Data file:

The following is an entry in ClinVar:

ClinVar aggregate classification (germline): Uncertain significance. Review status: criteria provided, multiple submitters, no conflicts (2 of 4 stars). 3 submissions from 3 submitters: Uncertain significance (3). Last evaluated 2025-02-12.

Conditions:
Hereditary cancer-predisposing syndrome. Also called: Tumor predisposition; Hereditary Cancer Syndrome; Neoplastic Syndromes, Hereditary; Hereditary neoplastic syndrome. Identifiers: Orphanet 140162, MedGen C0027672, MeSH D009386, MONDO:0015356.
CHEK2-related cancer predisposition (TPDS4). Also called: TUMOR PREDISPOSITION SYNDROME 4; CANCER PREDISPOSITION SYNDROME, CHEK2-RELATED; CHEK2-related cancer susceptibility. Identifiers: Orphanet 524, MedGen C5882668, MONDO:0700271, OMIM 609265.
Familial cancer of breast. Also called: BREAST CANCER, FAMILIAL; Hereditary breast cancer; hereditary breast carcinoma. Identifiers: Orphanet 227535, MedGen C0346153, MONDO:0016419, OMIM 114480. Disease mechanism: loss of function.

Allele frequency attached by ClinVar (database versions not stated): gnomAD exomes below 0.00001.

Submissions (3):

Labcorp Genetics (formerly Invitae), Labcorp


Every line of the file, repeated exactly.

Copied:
The following is an entry in ClinVar:

ClinVar aggregate classification (germline): Uncertain significance. Review status: criteria provided, multiple submitters, no conflicts (2 of 4 stars). 3 submissions from 3 submitters: Uncertain significance (3). Last evaluated 2025-02-12.

Conditions:
Hereditary cancer-predisposing syndrome. Also called: Tumor predisposition; Hereditary Cancer Syndrome; Neoplastic Syndromes, Hereditary; Hereditary neoplastic syndrome. Identifiers: Orphanet 140162, MedGen C0027672, MeSH D009386, MONDO:0015356.
CHEK2-related cancer predisposition (TPDS4). Also called: TUMOR PREDISPOSITION SYNDROME 4; CANCER PREDISPOSITION SYNDROME, CHEK2-RELATED; CHEK2-related cancer susceptibility. Identifiers: Orphanet 524, MedGen C5882668, MONDO:0700271, OMIM 609265.
Familial cancer of breast. Also called: BREAST CANCER, FAMILIAL; Hereditary breast cancer; hereditary breast carcinoma. Identifiers: Orphanet 227535, MedGen C0346153, MONDO:0016419, OMIM 114480. Disease mechanism: loss of function.

Allele frequency attached by ClinVar (database versions not stated): gnomAD exomes below 0.00001.

Submissions (3):

Labcorp Genetics (formerly Invitae), Labcorp